Every few days, I had to stop by the pet store for more crickets. I knew Froggyfroggyfrog—F—was eating them because one day there’d be a cloud of them in the tank, and then a day or two later, stillness. I knew he must have been exploring his plastic rainforest, defecating as he went, because I began to notice little frog poops, which look like elongated mouse poops, stuck all over his sheer glass walls. But neither the kids nor I ever saw him hop or climb or flick out his tongue to catch a cricket. We never heard him chirrup or peep. Indeed, I was the only one who saw him at all, and then only on those afternoons, increasingly rare, when I’d clean out his tank or spritz his world with water. Within a week of his arrival in our apartment, he had ceased to provoke even the blandest curiosity from the boys. Their pet frog, for all intents and purposes, was a glass tank of fake greenery.

For nearly eight months, I continued to take care of F. Rescuing the frog signified something important. It meant I was observant, compassionate, conscientious. That I cared about actual living things, and not just the abstract causes they got hijacked to represent. I also wanted it to mean that becoming a mother had not made me incapable of eccentric, spontaneous gestures, like the charming, slightly reckless hero of an indie film. After all, I was risking alienating my husband to bring an adorable pet frog—a honest-to-goodness rescue animal!—into my children’s life.

I loathed the crickets, though. The clerk suggested I substitute bags of mealworms from time to time—“like, say, twenty mealworms for every hundred crickets”—and I did. They were small, brown maggots. At the clerk’s prompting, I also did a little research on tree frogs and discovered they are not exclusive to Ecuador and Costa Rica; certain species are actually native to the northeastern US, including New York State. I heard a rumor that they breed like vermin in Manhattan’s flower district, though I’ve yet to have it confirmed.

I moved F’s aquarium to the bottom bookshelf. “I’m sure he’ll still get enough sunlight down there,” I announced to no one.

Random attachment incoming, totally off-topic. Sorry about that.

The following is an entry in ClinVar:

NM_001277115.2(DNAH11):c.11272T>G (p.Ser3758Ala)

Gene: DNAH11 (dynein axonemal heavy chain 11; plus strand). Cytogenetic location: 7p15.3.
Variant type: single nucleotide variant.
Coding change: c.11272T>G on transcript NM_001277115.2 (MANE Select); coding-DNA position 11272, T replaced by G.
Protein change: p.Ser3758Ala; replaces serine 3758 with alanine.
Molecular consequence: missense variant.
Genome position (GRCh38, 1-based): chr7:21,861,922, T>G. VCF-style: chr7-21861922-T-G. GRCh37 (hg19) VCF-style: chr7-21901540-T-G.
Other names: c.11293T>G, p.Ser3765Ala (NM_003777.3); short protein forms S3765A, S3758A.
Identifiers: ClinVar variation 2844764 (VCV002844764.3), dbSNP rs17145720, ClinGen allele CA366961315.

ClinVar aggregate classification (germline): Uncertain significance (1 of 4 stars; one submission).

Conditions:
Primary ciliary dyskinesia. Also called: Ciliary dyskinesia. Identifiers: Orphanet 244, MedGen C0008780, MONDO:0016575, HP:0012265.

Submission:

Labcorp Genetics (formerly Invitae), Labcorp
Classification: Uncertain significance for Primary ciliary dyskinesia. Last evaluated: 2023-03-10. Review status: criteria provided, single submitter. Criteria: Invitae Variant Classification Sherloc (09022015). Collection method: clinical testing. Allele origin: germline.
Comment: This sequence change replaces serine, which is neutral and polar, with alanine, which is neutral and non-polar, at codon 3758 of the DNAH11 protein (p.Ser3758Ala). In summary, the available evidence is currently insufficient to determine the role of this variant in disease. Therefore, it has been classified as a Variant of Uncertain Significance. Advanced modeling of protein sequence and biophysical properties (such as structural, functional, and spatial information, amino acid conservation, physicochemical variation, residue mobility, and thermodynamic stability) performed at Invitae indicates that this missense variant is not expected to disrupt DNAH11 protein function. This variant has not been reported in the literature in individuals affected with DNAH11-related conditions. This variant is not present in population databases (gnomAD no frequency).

Sometimes, I tried to recall the night I saw F sitting big-eyed and hopeful atop his discarded greenery; tried to imagine walking away, leaving him to the garbage trucks, and my heart would soften. I’d spritz his greenery, run out for crickets, wipe the poops from his walls.

Once, during a phone call with my sister, a dog trainer in Austin, we got to talking about the weird relationships people have with their pets. She told me she’d come to believe that people don’t choose their pets. “They choose us,” she said.

In July, Peter, the kids, and I went on a two-week vacation, and I didn’t bother trying to find a frog-sitter. Who would take on such a job? Shortly after we returned home, I bought a new batch of crickets, and when, three days later, the aquarium was still buzzing with them, I realized F was dead.

Had it been a terrible death? Worse than being crushed in a garbage truck? I hoped not. I released the crickets onto the fire escape, dumped the contents of the aquarium into the garbage, wiped down the glass, and donated it to the boys’ school. I avoided turning F’s demise into a “teachable moment” about death.

I went out of my way to avoid the block with the pet store after that. What if the clerk happened to glance up as I was passing? How many customers had he seen walk through that door hopped up on flimsy enthusiasm for some new pet? I winced at the memory of his smirk. Because what would I say? I found a frog, brought him home, and built him a mausoleum.


Celia Barbour is a writer, editor, and professor who lives with her family in Garrison, NY.